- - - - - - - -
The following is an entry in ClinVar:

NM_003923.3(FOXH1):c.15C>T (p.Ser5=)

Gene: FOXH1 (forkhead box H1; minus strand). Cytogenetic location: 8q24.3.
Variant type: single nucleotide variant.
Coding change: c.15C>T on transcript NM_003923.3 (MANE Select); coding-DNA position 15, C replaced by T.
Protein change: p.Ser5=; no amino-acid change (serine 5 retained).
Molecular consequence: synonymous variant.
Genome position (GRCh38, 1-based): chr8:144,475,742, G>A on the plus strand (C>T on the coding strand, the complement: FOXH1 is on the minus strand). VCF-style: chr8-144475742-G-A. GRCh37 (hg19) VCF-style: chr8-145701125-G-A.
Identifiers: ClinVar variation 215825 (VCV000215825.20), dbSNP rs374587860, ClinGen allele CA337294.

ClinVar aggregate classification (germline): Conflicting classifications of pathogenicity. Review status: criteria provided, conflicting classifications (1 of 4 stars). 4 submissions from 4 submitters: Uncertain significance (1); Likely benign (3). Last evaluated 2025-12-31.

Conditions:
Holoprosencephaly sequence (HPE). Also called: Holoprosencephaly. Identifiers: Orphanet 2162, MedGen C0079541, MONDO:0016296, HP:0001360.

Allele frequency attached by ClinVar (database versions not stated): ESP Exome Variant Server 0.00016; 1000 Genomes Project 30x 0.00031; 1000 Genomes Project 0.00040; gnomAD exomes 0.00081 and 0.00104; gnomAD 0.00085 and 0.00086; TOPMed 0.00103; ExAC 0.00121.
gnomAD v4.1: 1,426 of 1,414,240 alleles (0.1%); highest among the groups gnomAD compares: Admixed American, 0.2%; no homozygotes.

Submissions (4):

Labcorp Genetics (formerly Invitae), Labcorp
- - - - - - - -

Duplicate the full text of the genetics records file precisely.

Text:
The following is an entry in ClinVar:

NM_003923.3(FOXH1):c.15C>T (p.Ser5=)

Gene: FOXH1 (forkhead box H1; minus strand). Cytogenetic location: 8q24.3.
Variant type: single nucleotide variant.
Coding change: c.15C>T on transcript NM_003923.3 (MANE Select); coding-DNA position 15, C replaced by T.
Protein change: p.Ser5=; no amino-acid change (serine 5 retained).
Molecular consequence: synonymous variant.
Genome position (GRCh38, 1-based): chr8:144,475,742, G>A on the plus strand (C>T on the coding strand, the complement: FOXH1 is on the minus strand). VCF-style: chr8-144475742-G-A. GRCh37 (hg19) VCF-style: chr8-145701125-G-A.
Identifiers: ClinVar variation 215825 (VCV000215825.20), dbSNP rs374587860, ClinGen allele CA337294.

ClinVar aggregate classification (germline): Conflicting classifications of pathogenicity. Review status: criteria provided, conflicting classifications (1 of 4 stars). 4 submissions from 4 submitters: Uncertain significance (1); Likely benign (3). Last evaluated 2025-12-31.

Conditions:
Holoprosencephaly sequence (HPE). Also called: Holoprosencephaly. Identifiers: Orphanet 2162, MedGen C0079541, MONDO:0016296, HP:0001360.

Allele frequency attached by ClinVar (database versions not stated): ESP Exome Variant Server 0.00016; 1000 Genomes Project 30x 0.00031; 1000 Genomes Project 0.00040; gnomAD exomes 0.00081 and 0.00104; gnomAD 0.00085 and 0.00086; TOPMed 0.00103; ExAC 0.00121.
gnomAD v4.1: 1,426 of 1,414,240 alleles (0.1%); highest among the groups gnomAD compares: Admixed American, 0.2%; no homozygotes.

Submissions (4):

Labcorp Genetics (formerly Invitae), Labcorp